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A case of allergic contact dermatitis from propylene glycol in an ultrasonic gel, sensitized at a leakage skin injury due to transcatheter arterial chemoembolization for hepatocellular carcinoma.

Author(s): Horiguchi Y, Honda T, Fujii S, Matsushima S, Osaki Y

Affiliation(s): Department of Dermatology, Osaka Red Cross Hospital, Japan. horiguch@fa2.so-net.ne.jp

Publication date & source: 2005-08, Int J Dermatol., 44(8):681-3.

Publication type: Case Reports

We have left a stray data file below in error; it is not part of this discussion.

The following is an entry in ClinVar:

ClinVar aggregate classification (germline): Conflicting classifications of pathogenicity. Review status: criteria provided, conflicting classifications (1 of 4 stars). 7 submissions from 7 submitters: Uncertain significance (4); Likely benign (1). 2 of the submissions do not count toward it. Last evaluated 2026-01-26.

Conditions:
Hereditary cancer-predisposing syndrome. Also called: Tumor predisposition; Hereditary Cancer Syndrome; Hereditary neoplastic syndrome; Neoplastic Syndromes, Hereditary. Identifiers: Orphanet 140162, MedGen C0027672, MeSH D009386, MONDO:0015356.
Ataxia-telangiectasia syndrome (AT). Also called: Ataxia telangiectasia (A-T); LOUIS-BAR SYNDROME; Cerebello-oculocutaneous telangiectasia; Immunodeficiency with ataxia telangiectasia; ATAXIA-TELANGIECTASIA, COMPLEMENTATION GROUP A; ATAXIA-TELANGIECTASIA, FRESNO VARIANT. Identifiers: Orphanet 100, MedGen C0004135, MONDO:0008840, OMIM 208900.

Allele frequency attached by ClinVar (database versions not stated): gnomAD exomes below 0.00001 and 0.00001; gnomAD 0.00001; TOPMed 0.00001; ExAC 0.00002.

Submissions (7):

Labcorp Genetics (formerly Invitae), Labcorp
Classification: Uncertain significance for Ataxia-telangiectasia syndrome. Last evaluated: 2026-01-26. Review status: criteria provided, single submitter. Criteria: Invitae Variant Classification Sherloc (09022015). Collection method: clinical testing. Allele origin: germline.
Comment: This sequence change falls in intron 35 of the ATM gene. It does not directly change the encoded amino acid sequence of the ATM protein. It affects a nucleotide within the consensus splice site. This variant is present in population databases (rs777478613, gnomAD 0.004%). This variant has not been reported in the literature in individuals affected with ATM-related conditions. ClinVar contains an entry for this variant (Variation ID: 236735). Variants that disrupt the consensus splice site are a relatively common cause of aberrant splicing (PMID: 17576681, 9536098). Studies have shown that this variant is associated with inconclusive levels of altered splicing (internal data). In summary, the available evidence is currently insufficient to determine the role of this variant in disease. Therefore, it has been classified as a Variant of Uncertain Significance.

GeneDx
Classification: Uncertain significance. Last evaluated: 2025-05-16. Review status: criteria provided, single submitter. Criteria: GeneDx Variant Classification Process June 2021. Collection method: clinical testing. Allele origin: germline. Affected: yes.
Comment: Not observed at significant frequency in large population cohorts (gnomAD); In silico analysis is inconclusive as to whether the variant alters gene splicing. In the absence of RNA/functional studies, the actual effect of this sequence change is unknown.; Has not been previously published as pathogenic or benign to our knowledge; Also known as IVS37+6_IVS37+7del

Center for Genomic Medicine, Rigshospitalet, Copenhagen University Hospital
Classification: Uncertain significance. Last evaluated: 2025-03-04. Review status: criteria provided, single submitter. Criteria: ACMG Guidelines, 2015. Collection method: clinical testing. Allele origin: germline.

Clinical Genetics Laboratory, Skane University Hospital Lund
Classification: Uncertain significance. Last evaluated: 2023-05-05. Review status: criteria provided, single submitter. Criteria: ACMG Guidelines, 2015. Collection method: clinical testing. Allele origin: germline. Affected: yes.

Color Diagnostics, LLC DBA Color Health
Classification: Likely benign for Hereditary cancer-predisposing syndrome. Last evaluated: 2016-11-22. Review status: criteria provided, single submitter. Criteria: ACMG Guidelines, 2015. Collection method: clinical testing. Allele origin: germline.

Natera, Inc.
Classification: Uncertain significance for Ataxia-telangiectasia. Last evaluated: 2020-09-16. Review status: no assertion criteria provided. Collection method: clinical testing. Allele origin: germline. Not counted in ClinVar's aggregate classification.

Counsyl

A 63-year-old man with hepatocellular carcinoma consequent to chronic viral hepatitis C presented with severe dermatitis on the lower right side of the back after transcatheter arterial chemoembolization (TACE) via the 10th intercostal artery, because his hepatic artery had already collapsed due to repeated usage for TACE. The regional skin showed redness and hardness with pustules. Histologically, there was epidermal and appendage necrosis, as well as exocytosis of red blood cells. With a diagnosis of skin injury due to leakage of lipiodol ultrafluid, mitomycin, and epirubicin, administered via the 10th intercostal artery, onto the skin tissue, topical application of 0.06% fluocinonide-containing cream was prescribed. After several weeks of conservative local treatment, the leakage skin injury improved significantly, leaving pigmentation, hardness, and a small necrotic mass, as reported elsewhere (Honda T, Matsushima S, Fujii S, et al. A case of skin injury following transcatheter arterial chemotherapy through intercostal artery for hepatocellular carcinoma. Skin Res 2003; 2: 18-22). Subsequently, the patient again consulted the Dermatology Department with further dermatitis in an almost identical skin region on the right side of the abdomen (irregularly spreading erythematous and edematous eruptions with itching; Fig. 1). As he had undergone an ultrasonic examination 2 days earlier, allergic contact dermatitis from the ultrasonic gel was suspected. The contact dermatitis was treated with a topical corticosteroid hormone-containing ointment. Patch testing was performed with Ultra Phonic Conductivity Gel (Pharmaceutical Innovations Inc., Newark, NJ, USA), with which the patient had undergone a series of ultrasonic examinations, and Sono Jelly (Toshiba Medical Supply Co., Ltd., Tokyo, Japan) as a reference, as well as white petroleum as a negative control. A positive result was obtained for Ultra Phonic Conductivity Gel, whereas Sono Jelly was negative (Fig. 2a). Pharmaceutical Innovations Inc. kindly supplied the ingredients of the gel: propylene glycol (PG), preservative in PG, color in PG, thickener 1, and thickener 2. The company gave no further details about the preservative, color, and thickeners. Patch testing was performed using these five materials, resulting in a positive reaction for PG, preservative in PG, and color in PG. Thickeners 1 and 2 and lipiodol ultrafluid were negative (Fig. 2b). On the assumption that the causative chemical was PG, commercially obtained PG, free of preservative and color, was then patch tested (original, 10% aqueous, 1% aqueous, and 0.1% aqueous solutions), resulting in original strongly positive, 10% positive, and 1% and 0.1% weakly positive (Fig. 2c). The medical records showed that the patient had received 16 ultrasonic examinations with the same ultrasonic gel before the leakage skin injury. The 17th examination was performed 2 days after leakage dermatitis, and the 18th 3 months after the injury, when contact dermatitis occurred. The 19th examination was performed using Sono Jelly, which contains no PG, and no skin problems were observed.

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